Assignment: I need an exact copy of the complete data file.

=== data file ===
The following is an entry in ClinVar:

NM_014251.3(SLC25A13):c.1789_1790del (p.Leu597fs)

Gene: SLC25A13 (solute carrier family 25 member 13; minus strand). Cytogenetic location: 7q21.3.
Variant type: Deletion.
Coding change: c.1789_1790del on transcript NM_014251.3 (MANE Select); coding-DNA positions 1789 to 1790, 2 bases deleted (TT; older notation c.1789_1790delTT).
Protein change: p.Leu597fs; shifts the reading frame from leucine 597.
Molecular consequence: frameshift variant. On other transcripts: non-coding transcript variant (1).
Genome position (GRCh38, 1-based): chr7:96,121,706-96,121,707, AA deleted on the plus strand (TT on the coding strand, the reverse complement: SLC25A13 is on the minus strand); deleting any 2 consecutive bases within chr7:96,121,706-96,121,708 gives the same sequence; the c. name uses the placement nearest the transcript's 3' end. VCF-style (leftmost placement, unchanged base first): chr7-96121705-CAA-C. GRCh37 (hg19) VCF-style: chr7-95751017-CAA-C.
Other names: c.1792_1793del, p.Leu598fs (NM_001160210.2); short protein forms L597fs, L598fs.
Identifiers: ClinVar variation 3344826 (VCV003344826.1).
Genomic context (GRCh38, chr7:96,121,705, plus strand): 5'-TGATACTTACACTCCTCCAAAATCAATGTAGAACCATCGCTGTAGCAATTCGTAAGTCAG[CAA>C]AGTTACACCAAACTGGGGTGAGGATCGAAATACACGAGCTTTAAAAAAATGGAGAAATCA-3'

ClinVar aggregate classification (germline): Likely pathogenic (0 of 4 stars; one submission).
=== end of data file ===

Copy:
The following is an entry in ClinVar:

NM_014251.3(SLC25A13):c.1789_1790del (p.Leu597fs)

Gene: SLC25A13 (solute carrier family 25 member 13; minus strand). Cytogenetic location: 7q21.3.
Variant type: Deletion.
Coding change: c.1789_1790del on transcript NM_014251.3 (MANE Select); coding-DNA positions 1789 to 1790, 2 bases deleted (TT; older notation c.1789_1790delTT).
Protein change: p.Leu597fs; shifts the reading frame from leucine 597.
Molecular consequence: frameshift variant. On other transcripts: non-coding transcript variant (1).
Genome position (GRCh38, 1-based): chr7:96,121,706-96,121,707, AA deleted on the plus strand (TT on the coding strand, the reverse complement: SLC25A13 is on the minus strand); deleting any 2 consecutive bases within chr7:96,121,706-96,121,708 gives the same sequence; the c. name uses the placement nearest the transcript's 3' end. VCF-style (leftmost placement, unchanged base first): chr7-96121705-CAA-C. GRCh37 (hg19) VCF-style: chr7-95751017-CAA-C.
Other names: c.1792_1793del, p.Leu598fs (NM_001160210.2); short protein forms L597fs, L598fs.
Identifiers: ClinVar variation 3344826 (VCV003344826.1).
Genomic context (GRCh38, chr7:96,121,705, plus strand): 5'-TGATACTTACACTCCTCCAAAATCAATGTAGAACCATCGCTGTAGCAATTCGTAAGTCAG[CAA>C]AGTTACACCAAACTGGGGTGAGGATCGAAATACACGAGCTTTAAAAAAATGGAGAAATCA-3'

ClinVar aggregate classification (germline): Likely pathogenic (0 of 4 stars; one submission).